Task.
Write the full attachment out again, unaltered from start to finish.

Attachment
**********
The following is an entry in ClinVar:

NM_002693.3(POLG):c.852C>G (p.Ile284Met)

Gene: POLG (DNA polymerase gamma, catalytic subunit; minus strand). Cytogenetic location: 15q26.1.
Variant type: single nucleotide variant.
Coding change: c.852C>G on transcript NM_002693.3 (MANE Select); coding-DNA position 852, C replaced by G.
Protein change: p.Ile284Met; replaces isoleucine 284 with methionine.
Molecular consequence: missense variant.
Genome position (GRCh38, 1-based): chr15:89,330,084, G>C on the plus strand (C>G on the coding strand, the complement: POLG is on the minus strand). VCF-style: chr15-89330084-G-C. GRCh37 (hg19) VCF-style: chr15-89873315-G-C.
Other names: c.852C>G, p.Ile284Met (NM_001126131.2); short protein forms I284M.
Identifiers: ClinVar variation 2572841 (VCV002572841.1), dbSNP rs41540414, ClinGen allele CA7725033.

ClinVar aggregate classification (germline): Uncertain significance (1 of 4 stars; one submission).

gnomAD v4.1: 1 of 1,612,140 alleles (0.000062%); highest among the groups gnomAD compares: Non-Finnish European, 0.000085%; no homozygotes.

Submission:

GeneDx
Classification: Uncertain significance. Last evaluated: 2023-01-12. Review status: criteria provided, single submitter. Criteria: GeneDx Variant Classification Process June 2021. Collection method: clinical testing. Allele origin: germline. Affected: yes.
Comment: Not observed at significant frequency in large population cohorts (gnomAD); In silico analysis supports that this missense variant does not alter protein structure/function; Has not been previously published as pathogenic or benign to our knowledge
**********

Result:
The following is an entry in ClinVar:

NM_002693.3(POLG):c.852C>G (p.Ile284Met)

Gene: POLG (DNA polymerase gamma, catalytic subunit; minus strand). Cytogenetic location: 15q26.1.
Variant type: single nucleotide variant.
Coding change: c.852C>G on transcript NM_002693.3 (MANE Select); coding-DNA position 852, C replaced by G.
Protein change: p.Ile284Met; replaces isoleucine 284 with methionine.
Molecular consequence: missense variant.
Genome position (GRCh38, 1-based): chr15:89,330,084, G>C on the plus strand (C>G on the coding strand, the complement: POLG is on the minus strand). VCF-style: chr15-89330084-G-C. GRCh37 (hg19) VCF-style: chr15-89873315-G-C.
Other names: c.852C>G, p.Ile284Met (NM_001126131.2); short protein forms I284M.
Identifiers: ClinVar variation 2572841 (VCV002572841.1), dbSNP rs41540414, ClinGen allele CA7725033.

ClinVar aggregate classification (germline): Uncertain significance (1 of 4 stars; one submission).

gnomAD v4.1: 1 of 1,612,140 alleles (0.000062%); highest among the groups gnomAD compares: Non-Finnish European, 0.000085%; no homozygotes.

Submission:

GeneDx
Classification: Uncertain significance. Last evaluated: 2023-01-12. Review status: criteria provided, single submitter. Criteria: GeneDx Variant Classification Process June 2021. Collection method: clinical testing. Allele origin: germline. Affected: yes.
Comment: Not observed at significant frequency in large population cohorts (gnomAD); In silico analysis supports that this missense variant does not alter protein structure/function; Has not been previously published as pathogenic or benign to our knowledge